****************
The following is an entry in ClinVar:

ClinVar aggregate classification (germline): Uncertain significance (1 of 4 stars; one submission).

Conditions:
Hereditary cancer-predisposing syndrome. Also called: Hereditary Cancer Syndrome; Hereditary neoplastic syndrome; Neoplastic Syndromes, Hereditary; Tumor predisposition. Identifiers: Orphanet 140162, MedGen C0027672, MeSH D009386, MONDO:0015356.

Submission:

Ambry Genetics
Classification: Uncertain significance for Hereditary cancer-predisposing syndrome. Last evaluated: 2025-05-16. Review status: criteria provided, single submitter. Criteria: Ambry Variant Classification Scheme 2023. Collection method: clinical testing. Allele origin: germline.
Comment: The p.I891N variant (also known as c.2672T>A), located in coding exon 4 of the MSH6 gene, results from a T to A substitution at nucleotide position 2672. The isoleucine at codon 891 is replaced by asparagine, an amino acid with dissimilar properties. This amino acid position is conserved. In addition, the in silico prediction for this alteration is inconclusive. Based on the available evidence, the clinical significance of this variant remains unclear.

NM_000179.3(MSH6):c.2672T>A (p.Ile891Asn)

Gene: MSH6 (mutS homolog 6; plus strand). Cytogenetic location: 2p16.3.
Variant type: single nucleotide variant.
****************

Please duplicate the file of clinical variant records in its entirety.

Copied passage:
The following is an entry in ClinVar:

ClinVar aggregate classification (germline): Uncertain significance (1 of 4 stars; one submission).

Conditions:
Hereditary cancer-predisposing syndrome. Also called: Hereditary Cancer Syndrome; Hereditary neoplastic syndrome; Neoplastic Syndromes, Hereditary; Tumor predisposition. Identifiers: Orphanet 140162, MedGen C0027672, MeSH D009386, MONDO:0015356.

Submission:

Ambry Genetics
Classification: Uncertain significance for Hereditary cancer-predisposing syndrome. Last evaluated: 2025-05-16. Review status: criteria provided, single submitter. Criteria: Ambry Variant Classification Scheme 2023. Collection method: clinical testing. Allele origin: germline.
Comment: The p.I891N variant (also known as c.2672T>A), located in coding exon 4 of the MSH6 gene, results from a T to A substitution at nucleotide position 2672. The isoleucine at codon 891 is replaced by asparagine, an amino acid with dissimilar properties. This amino acid position is conserved. In addition, the in silico prediction for this alteration is inconclusive. Based on the available evidence, the clinical significance of this variant remains unclear.

NM_000179.3(MSH6):c.2672T>A (p.Ile891Asn)

Gene: MSH6 (mutS homolog 6; plus strand). Cytogenetic location: 2p16.3.
Variant type: single nucleotide variant.